Scott Quigg v Yoandris Salinas Preview – WBA Super Bantam Showdown

Scott Quigg v Yoandris Salinas Preview – WBA Super Bantam Showdown

Scott Quigg v Yoandris Salinas Preview - WBA Super Bantam Showdown

By Peter Wells

From Kid Chocolate to Jose Napoles to Kid Gavilan and now to the emerging star Guillermo Rigondeaux, it is no wonder Cuba has the reputation as being one of the greatest boxing superpowers in the sport. The wonders of yesteryear floundered the world with a Cuban flavour; their styles have transpired the sport and left a unique blueprint. Tweaks have been made but the traditional Cuban style has remained, much like that of the Mexican variety.

As the aforementioned Rigo strides up the mythical pound for pound rankings, his countryman and possible future rival Yoandris Salinas makes his bow on the world stage. Salinas 20-0-1(13) who like Rigo also resides out of Miami, Florida didn’t make quite the same waves as Rigondeaux as an amateur and understandably hasn’t hurdled up the ladder quite as fast as ‘El Chacel’, but at 28 years old the slick and powerful Cuban is entering the fray.

His opponent comes into the contest as the favourite; Scott Quigg 26-0-1(19) has proven to be as easy on the eye as any Caribbean fighter. Scott’s education to the WBA ‘world’ Super Bantamweight title – the WBA’s ‘Super’ champion is Rigondeaux – has been more than a successful one, he has proven on all fronts thus far just how capable he is, facing different styles over a swift 6 years. The 24 year old proved most devastating in his last two outings when stopping both Rendall Munroe and William Prado in 6 and 3 rounds respectively.

A stoppage here for either boxer would be impressive, it would also require a high risk strategy. Although both have shown great power – Quigg’s hook to the body has proven to be a deadly weapon while Salinas’ laser sharp right hand is hard to avoid and has sent more than a few to the canvas – the two are also pure boxers and clean counter-punchers (Salinas especially).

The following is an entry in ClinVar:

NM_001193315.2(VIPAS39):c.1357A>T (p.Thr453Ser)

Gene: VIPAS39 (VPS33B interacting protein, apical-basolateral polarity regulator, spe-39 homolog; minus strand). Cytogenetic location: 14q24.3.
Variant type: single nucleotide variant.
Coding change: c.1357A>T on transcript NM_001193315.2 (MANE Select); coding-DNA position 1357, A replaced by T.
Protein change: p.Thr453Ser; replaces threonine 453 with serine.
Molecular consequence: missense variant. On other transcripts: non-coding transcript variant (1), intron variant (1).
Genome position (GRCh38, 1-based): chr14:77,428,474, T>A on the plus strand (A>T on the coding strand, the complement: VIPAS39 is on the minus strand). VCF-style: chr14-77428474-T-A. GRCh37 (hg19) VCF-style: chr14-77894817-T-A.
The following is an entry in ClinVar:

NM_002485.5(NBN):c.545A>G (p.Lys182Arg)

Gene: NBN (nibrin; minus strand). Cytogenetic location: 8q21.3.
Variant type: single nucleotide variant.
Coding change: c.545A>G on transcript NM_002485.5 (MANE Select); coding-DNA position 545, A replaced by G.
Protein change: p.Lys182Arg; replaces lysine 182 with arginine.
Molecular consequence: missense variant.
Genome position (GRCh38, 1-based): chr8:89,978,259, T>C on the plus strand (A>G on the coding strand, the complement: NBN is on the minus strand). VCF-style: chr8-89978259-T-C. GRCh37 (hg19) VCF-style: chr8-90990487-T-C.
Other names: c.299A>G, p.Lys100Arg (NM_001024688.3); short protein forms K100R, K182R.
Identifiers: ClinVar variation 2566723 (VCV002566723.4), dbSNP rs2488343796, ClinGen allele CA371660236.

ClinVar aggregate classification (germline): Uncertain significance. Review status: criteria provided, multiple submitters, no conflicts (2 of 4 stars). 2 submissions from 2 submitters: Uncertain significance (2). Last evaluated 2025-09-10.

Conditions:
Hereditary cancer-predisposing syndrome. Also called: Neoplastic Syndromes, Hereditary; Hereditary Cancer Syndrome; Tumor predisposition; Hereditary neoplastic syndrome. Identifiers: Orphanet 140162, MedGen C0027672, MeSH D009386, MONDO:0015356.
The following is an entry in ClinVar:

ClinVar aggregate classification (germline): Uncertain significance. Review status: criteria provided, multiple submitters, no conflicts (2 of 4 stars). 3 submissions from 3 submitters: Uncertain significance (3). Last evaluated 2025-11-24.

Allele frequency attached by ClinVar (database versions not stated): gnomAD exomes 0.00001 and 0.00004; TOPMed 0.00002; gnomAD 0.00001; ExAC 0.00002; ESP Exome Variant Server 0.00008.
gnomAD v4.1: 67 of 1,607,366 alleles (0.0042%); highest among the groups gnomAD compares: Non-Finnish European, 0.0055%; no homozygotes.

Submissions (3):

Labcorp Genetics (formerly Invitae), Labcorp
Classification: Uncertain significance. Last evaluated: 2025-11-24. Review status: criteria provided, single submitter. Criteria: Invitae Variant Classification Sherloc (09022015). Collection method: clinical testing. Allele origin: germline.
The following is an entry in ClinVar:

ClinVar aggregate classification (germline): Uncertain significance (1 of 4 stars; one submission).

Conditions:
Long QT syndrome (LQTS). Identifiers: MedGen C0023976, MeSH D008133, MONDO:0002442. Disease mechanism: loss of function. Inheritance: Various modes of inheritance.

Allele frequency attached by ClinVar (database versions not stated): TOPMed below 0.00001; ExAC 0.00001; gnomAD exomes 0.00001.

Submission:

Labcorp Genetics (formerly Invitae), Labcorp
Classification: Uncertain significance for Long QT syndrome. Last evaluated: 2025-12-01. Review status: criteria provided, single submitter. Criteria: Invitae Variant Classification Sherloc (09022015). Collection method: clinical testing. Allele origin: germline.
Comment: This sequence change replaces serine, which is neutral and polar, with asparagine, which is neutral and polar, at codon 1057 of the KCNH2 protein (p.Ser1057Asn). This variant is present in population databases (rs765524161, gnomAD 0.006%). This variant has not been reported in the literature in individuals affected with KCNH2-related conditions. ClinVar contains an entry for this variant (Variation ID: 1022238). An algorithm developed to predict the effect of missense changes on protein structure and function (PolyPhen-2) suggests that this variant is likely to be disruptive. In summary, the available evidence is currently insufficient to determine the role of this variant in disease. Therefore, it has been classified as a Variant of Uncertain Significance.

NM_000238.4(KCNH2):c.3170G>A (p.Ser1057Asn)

With a buoyant O2 Arena behind him – albeit it won’t be as hostile as it would have been had the contest still been taking place last week in Manchester – Quigg will feel this is his time to shine, leaving behind his domestic rivals, Carl Frampton and Kid Galahad. Salinas is unlikely to be fazed by the reception, 7 of his last 10 fights have been on enemy territory, and silencing the crowd is something he’s learnt to master.

Quigg can force the tempo early; the shock factor of Quigg’s early aggression may send the visitor into a shell. With all the potential in the world some fighters can just freeze at the worst possible times – Isaac Chilemba never really showed up for the full 12 rounds in both his contests with Tony Bellew, both fights he could and maybe should have won.

Freezing aside the pick is for Salinas to move wisely, picking his moments to launch his sharp right hand counters. For a Cuban fighter Salinas keeps his guard up relatively well, although his foot speed does most of the defensive duties for him. Quigg may get irritated in the middle rounds, falling short as the underdog uses his reflexes before countering fluently. Quigg can win enough rounds with his work rate and aggression to make it a close fight going into the championship rounds, but gut instinct says that Salinas will come out victorious, stunning the home crowd in an enthralling boxing match.

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